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Tuesday, November 21, 2006

Brand culture failures: Quaker Oats’ Snapple

Failing to understand the essence of the brand

In 1994, food giant the Quaker Oats Company bought a quirky soft-drink brand called Snapple for US $1.7 billion. The company felt confident that the drink brand was worth the price tag, because they had already achieved an astounding success with the sports drink Gatorade.

However, in terms of brand identity the two drinks couldn’t have been further apart. Gatorade was about sports and a high-energy, athletic image. Snapple, on the other hand, had always been promoted as a New Age and fashionable alternative to standard soft drink brands.

As many commentators at the time observed, Quaker Oats simply didn’t understand what the Snapple identity was all about. Specifically, there were two main reasons why Quaker’s three years in charge of Snapple diminished the brand’s value.

Reason number one has to do with distribution. Before 1994, most Snapple drinks were sold at small shops and petrol stations. However, Quaker deployed its usual mass marketing techniques and placed the brand in supermarkets and other inappropriate locations.

The other problem was the way Quaker decided to promote the product, abandoning eccentric advertising campaigns in favour of a more conservative approach. The day after Quaker announced that it would sell the Snapple drink business for US $300 million (over five times lower than the price they had bought it for), the New York Times pointed the finger at the misguided advertising campaigns. ‘Quaker discontinued its quirky campaign featuringa Snapple employee named Wendy Kaufman, and replaced it with one in which Snapple boasted that it would be happy to be third behind Coca-Cola and Pepsi in the beverage market.’ The ‘real life’ US advertising featuring Wendy Kaufman, a receptionist reading fan letters from consumers, had been a real hit, but Quaker decided to come up with a new advertising campaign using the same company which produced its Gatorade campaigns. The end result was a counterproductive advertising campaign which succeeded in ‘normalizing’ Snapple’s previously quirky identity.

As sales started to slide, Quaker believed it held the solution – send sales reps out on to the streets to ask people to try the product for free. Then the company back-tracked on the new Snapple advertising strategy with artier ads more in tune with the brand’s original identity. But it didn’t work.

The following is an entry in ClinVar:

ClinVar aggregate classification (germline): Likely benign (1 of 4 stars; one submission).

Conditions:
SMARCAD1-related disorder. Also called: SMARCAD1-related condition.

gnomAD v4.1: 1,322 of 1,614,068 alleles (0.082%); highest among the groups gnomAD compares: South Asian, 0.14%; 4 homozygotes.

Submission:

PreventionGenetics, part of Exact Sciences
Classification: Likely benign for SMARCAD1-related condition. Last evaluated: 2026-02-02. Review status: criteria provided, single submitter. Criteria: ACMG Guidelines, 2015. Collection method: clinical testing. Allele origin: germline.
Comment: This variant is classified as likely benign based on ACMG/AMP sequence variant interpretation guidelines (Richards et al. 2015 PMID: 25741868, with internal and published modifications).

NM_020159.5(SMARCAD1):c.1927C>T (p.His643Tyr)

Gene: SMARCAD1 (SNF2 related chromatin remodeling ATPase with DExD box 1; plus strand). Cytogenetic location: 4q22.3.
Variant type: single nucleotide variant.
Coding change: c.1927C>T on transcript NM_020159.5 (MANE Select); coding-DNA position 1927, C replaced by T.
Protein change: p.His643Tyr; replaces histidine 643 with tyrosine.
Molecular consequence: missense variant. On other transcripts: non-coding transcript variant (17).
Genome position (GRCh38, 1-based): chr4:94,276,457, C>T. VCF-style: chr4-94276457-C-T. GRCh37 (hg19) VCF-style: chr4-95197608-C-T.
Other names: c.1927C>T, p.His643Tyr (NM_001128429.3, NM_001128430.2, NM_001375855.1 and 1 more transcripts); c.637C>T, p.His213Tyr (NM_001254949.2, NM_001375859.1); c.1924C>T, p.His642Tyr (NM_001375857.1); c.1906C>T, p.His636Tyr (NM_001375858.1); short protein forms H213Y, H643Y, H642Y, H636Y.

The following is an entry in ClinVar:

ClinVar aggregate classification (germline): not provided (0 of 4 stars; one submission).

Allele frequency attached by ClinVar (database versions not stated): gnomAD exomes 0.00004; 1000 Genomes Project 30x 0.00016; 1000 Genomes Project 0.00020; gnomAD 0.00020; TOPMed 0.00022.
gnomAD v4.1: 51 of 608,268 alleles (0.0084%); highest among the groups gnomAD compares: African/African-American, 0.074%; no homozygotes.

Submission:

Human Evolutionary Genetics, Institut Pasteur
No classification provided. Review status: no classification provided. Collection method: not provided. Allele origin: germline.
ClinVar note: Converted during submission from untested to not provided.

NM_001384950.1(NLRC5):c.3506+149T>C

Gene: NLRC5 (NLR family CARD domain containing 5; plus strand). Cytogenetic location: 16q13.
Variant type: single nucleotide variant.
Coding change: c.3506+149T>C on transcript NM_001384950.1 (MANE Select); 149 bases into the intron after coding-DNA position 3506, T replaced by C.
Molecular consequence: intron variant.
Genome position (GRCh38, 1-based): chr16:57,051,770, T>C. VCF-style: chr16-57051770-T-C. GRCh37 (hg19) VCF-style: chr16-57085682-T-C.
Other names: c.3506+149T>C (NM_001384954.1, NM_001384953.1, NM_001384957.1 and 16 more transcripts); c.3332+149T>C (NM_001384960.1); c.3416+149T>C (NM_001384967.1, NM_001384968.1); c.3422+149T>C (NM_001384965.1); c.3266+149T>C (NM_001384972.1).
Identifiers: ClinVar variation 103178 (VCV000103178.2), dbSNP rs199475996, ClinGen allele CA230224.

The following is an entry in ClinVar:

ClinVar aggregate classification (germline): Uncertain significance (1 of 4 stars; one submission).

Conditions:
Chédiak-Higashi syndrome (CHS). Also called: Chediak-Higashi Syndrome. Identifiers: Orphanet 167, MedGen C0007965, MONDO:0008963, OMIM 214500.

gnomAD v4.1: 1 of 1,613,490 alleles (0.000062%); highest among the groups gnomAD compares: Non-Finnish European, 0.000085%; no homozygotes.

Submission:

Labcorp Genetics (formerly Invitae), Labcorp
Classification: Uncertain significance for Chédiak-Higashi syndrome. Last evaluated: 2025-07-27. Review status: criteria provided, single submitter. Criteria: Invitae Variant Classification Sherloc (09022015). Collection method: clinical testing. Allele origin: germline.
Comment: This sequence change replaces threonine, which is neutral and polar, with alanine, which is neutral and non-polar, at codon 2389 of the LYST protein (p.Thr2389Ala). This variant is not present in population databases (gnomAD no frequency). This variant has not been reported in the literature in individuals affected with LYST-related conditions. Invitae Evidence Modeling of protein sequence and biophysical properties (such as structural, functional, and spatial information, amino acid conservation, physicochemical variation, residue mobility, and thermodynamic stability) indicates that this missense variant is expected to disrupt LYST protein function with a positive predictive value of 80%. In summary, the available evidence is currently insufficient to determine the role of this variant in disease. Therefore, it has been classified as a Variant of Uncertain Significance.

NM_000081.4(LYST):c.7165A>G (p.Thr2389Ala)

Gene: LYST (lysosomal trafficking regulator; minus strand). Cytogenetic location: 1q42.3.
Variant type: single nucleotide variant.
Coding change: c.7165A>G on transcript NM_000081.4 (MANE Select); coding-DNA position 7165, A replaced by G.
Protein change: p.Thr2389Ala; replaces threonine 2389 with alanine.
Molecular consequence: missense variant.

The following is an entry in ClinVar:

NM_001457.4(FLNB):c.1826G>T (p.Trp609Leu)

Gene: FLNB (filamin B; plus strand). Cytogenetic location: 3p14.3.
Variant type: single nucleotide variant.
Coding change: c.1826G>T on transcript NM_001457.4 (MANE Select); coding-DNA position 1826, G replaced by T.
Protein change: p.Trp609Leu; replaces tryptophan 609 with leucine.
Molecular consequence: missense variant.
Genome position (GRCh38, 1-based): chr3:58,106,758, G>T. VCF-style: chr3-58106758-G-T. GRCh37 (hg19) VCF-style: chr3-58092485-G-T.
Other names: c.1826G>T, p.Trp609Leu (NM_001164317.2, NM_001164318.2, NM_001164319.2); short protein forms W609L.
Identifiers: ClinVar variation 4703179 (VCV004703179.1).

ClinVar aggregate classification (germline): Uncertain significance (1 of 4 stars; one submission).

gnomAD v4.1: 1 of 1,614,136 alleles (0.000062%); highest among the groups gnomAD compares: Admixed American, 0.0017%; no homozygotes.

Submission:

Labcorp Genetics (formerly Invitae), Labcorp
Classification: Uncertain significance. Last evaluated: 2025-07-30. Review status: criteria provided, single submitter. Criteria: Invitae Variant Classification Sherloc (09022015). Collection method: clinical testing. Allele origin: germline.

Snapple was fast losing its innovative image, along with its customer base. When Quaker sold Snapple to Michael Weinstein and his colleagues, the brand was in trouble:

We inherited a brand in a deep sales slide, losing 20 percent annually, and a demoralized organization. At the time Snapple was six times the size of our company, but only two Snapple headquarters personnel from Chicago chose to join the new team in New York. Few outside observers believed a small beverage company competing with Coke and Pepsi and with a new team could turn Snapple around, but we outlined a strategy and vision of success that the entire organisation could rally around.

In an interview with Fast Company in 2001, Michael explained how his company, called Triarc, managed to undo the marketing and advertising failures which occurred under Quaker’s ownership of the brand. ‘We tried to create an atmosphere that was fun and timely,’ he said. ‘We introduced our first new product two weeks after we bought the company. That’s fast.’

Another part of the strategy was to bring back the adverts featuring Wendy the receptionist.

Gradually, Snapple’s original customer returned and the brand again increased in value. In 2000, Cadbury Schweppes bought Snapple for US $1 billion and Michael Weinstein moved with the brand. He is currently the president of ‘global innovation’ at Cadbury, and Snapple is now fully restored after its rather rocky ride.

Lessons from Snapple

  • Accept that different brands need different distribution. Quaker believed that Snapple could be pushed through Gatorade’s distribution system. ‘It turned out that Quaker’s distribution competences could not be leveraged to push Snapple because the image of the two brands is very distinct,’ says Sanjay Goel, an assistant professor at the Department of Management Studies at the University of Minnesota. Snapple’s New Agey image had been supported by the fact it had been sold through thousands of smallsized and independent distributors, Quaker decided it was best to use supermarkets and other larger outlets.
  • Understand the brand. Ultimately, Quaker failed to hold onto Snapple’s brand value because it did not understand the essence of the brand identity.


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